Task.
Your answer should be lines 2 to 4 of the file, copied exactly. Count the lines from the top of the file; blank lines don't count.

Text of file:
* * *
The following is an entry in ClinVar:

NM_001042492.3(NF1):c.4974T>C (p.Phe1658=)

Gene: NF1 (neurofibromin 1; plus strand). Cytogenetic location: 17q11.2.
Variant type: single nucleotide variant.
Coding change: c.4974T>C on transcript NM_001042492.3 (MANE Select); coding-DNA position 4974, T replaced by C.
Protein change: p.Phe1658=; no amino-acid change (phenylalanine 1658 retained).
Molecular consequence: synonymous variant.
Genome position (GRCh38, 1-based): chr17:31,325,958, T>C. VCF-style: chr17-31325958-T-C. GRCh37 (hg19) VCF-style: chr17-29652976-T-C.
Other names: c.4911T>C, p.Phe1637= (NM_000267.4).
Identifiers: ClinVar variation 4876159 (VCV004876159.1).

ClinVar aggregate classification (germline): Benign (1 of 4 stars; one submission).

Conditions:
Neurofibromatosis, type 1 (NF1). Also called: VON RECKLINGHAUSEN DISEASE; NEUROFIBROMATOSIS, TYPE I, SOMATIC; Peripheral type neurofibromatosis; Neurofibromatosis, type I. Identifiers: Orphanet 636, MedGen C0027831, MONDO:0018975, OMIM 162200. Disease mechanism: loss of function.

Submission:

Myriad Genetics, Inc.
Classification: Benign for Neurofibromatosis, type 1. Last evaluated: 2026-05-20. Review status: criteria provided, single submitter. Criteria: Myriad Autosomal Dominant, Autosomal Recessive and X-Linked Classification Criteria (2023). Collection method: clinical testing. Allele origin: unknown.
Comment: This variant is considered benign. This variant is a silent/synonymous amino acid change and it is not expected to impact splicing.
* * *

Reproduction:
NM_001042492.3(NF1):c.4974T>C (p.Phe1658=)

Gene: NF1 (neurofibromin 1; plus strand). Cytogenetic location: 17q11.2.
Variant type: single nucleotide variant.